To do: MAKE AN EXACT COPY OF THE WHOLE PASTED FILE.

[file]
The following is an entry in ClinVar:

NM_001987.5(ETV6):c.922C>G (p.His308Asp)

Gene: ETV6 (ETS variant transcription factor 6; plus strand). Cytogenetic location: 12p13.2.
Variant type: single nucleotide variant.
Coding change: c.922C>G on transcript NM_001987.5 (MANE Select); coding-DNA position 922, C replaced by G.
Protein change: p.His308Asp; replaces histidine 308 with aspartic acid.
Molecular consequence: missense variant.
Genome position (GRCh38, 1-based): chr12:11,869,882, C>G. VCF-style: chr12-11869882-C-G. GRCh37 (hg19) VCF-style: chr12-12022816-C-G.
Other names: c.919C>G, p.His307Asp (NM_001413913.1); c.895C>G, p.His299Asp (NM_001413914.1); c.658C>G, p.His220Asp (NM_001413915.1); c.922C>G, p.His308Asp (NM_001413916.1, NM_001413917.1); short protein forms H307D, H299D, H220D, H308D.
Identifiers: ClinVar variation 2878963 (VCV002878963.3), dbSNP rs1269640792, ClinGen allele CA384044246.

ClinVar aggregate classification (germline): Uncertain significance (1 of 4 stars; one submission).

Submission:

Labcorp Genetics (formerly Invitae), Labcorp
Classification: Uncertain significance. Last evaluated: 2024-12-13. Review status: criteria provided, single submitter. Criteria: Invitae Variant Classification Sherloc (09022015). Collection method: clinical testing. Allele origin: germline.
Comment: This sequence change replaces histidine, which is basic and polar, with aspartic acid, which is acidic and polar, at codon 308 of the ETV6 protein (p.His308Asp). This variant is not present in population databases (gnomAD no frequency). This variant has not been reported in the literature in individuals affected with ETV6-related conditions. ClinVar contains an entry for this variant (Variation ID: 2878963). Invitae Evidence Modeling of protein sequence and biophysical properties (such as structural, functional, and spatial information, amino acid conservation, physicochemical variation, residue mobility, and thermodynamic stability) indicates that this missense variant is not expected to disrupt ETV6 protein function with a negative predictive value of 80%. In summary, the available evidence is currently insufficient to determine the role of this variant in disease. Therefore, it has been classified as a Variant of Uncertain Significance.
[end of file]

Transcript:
The following is an entry in ClinVar:

NM_001987.5(ETV6):c.922C>G (p.His308Asp)

Gene: ETV6 (ETS variant transcription factor 6; plus strand). Cytogenetic location: 12p13.2.
Variant type: single nucleotide variant.
Coding change: c.922C>G on transcript NM_001987.5 (MANE Select); coding-DNA position 922, C replaced by G.
Protein change: p.His308Asp; replaces histidine 308 with aspartic acid.
Molecular consequence: missense variant.
Genome position (GRCh38, 1-based): chr12:11,869,882, C>G. VCF-style: chr12-11869882-C-G. GRCh37 (hg19) VCF-style: chr12-12022816-C-G.
Other names: c.919C>G, p.His307Asp (NM_001413913.1); c.895C>G, p.His299Asp (NM_001413914.1); c.658C>G, p.His220Asp (NM_001413915.1); c.922C>G, p.His308Asp (NM_001413916.1, NM_001413917.1); short protein forms H307D, H299D, H220D, H308D.
Identifiers: ClinVar variation 2878963 (VCV002878963.3), dbSNP rs1269640792, ClinGen allele CA384044246.

ClinVar aggregate classification (germline): Uncertain significance (1 of 4 stars; one submission).

Submission:

Labcorp Genetics (formerly Invitae), Labcorp
Classification: Uncertain significance. Last evaluated: 2024-12-13. Review status: criteria provided, single submitter. Criteria: Invitae Variant Classification Sherloc (09022015). Collection method: clinical testing. Allele origin: germline.
Comment: This sequence change replaces histidine, which is basic and polar, with aspartic acid, which is acidic and polar, at codon 308 of the ETV6 protein (p.His308Asp). This variant is not present in population databases (gnomAD no frequency). This variant has not been reported in the literature in individuals affected with ETV6-related conditions. ClinVar contains an entry for this variant (Variation ID: 2878963). Invitae Evidence Modeling of protein sequence and biophysical properties (such as structural, functional, and spatial information, amino acid conservation, physicochemical variation, residue mobility, and thermodynamic stability) indicates that this missense variant is not expected to disrupt ETV6 protein function with a negative predictive value of 80%. In summary, the available evidence is currently insufficient to determine the role of this variant in disease. Therefore, it has been classified as a Variant of Uncertain Significance.